During the EndSARS protests, why was it impossible for the police management team to handle the situation properly to the point where some policemen threatened to resign?
We need to appreciate the Nigeria Police. Records will continue to justify what we did and patience and endurance on our path led to what happened. That police did not lose their hold even to the last. If we take a look at what the law says about defending oneself, if it had been followed we would have lost a lot of persons. The police are always taking that right judgment when it’s the best time to use firearms. The challenge there is that the youths overstepped their boundaries. When they had the opportunity to negotiate with the government they would have arranged for someone to speak on their behalf. In every disagreement, there must be engagement. By the time those who were sympathetic to their protest started crying that the protesters were infringing on their rights, the whole thing lost its focus. Ideally, the content of what they were asking for is a different ball game but the procedure is very faulty.
Was changing the name from SARS to SWAT the best solution to the cause of the agitation?
What led to the creation of SARS? You would recall that there was a time when there were regular attacks on the highways. You can’t travel by road and not meet one set of robbers or the other. These were some of the reasons why that department was created. There are so many good police officers who have risked it all to keep us safe. It is not right to condemn all because of the mistakes of one or two persons. People expect so much from us, anything less calls for criticism. The department has to remain with a new arrangement by the government. Policing is a big deal, are you saying that we have to scrap the marine department because a crime was committed there. You cannot remove that department totally because of a challenge, it is so critical that the police must rearrange and reposition it to address the needs of today.
Why did you choose police as a career?
I love the police job. On January 16, 1986, I got an appointment to become a graduate assistant in the then upcoming Ogun State University. My parents wanted me to go into academics; on the evening of the same day, I also got an appointment to join the police. I simply told my father that I want to join the police. When I was on my Masters degree, I wanted to go into Police or Navy because of their uniform which was white. When I was in primary school, the way I normally iron my cloth as the Class Captain, they said that I had the credential to join the military. I already had it at the back of my mind, so when the two came I opted for the police and I have no regret. You can see that I did it with passion.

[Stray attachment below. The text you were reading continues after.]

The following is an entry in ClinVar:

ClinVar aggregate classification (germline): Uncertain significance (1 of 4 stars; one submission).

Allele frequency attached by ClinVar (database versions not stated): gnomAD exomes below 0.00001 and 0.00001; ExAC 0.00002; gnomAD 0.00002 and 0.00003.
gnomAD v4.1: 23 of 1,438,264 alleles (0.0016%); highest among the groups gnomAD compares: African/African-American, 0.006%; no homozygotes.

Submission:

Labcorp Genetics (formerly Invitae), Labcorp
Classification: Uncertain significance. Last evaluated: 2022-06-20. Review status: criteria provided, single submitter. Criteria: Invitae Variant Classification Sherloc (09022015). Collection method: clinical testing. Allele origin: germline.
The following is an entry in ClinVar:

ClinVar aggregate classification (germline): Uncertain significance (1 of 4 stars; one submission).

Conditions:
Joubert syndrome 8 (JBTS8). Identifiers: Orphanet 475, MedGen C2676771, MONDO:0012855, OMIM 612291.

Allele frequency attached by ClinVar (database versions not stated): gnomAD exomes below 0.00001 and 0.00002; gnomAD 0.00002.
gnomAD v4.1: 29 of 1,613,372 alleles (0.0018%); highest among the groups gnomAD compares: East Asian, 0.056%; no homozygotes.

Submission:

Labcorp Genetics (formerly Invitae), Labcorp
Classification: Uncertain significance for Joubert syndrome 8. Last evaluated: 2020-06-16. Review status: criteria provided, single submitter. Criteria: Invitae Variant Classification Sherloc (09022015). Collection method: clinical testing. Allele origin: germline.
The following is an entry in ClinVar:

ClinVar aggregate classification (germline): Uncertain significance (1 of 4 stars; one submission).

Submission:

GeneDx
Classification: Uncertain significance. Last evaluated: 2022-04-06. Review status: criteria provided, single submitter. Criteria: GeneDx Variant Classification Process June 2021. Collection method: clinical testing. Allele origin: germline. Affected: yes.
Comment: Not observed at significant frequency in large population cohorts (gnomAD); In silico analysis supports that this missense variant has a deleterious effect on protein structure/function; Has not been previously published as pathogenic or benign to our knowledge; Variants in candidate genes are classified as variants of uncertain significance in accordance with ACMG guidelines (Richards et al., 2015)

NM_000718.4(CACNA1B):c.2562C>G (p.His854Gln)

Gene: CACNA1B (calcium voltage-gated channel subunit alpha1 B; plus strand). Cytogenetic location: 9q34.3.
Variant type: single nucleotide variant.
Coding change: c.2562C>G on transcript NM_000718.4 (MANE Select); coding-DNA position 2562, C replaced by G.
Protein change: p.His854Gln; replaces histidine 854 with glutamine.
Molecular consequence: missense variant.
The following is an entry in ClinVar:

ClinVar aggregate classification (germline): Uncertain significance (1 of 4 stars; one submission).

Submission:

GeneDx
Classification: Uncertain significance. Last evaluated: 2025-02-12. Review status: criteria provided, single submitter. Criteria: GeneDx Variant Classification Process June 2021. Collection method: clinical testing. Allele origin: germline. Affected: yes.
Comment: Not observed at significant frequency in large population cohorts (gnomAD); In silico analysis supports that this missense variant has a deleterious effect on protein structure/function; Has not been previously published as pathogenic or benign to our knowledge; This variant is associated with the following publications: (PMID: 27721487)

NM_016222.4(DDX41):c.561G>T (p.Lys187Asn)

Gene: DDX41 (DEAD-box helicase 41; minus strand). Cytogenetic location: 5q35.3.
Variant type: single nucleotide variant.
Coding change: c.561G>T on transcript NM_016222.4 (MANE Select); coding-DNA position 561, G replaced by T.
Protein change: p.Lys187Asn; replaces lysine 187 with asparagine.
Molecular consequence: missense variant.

Can you recount some of the challenges that you faced especially close shave with death?
I never thought of resigning. When I was Commissioner of Police in Oyo, there was always one strike by the workers, you have to go out and manage the workers. When I was in Abia during the time that they have not banned IPOB, the quarter was very close to their base. It was a serious challenge getting them to run their activities within the ambit of the law.
By the time I got to AIG Zone 11, you could recall that in Osogbo that was supposed to be one of the safest in this country, they started kidnapping. It was a big challenge. We confronted it through community policing and intelligence gathering. Mining was another thing because a lot of people were relocating to that zone. Then as a DIG, the community policing and a lot of criticism that followed it and we did our best through sensitization to get the people to accept it. Then the Edo election that was tough, people thought there will be a lot of killing. The Ondo was also there, it’s been all over from Lagos to Benin, Rivers State and Asaba in Delta State. Even when I was a DPO in Babura, Jigawa, a town very close to Cameroon in 1993 when a presidential candidate,MKO Abiola died. We had an influx of people coming in and we had the challenge of people coming in to make sure we curtail those who wanted to mar the insecurity situation in town.
As for the near-death experience, the IPOB attack was one of them. Very early in the morning, they were shooting at my residence, luckily every Commissioner of Police house has guards outside, even during that period we did not take anything for granted. We were sleeping with one eye closed, with our AK47 by our side. Luckily no life was lost on both sides. Another one was when I travelled for an official assignment and was to travel outside the country the next day. I went to Borno for an assignment, and on our way back we entered one of the toughest storms in my life.
You look so strong, even at 60, so what will the retired DIG be doing in the nearest future?
I like nature so I intend to go into farming. I want to invest in cassava processing. It can be used to produce several products.
Your advice for serving policemen?
I want them to police with the fear of God and what I meant by that is not for them to remove anything from what the constitution says. You have the power to arrest, investigate and prosecute. So when you investigate, do that with the fear of God. When you prosecute, do that with the fear of God.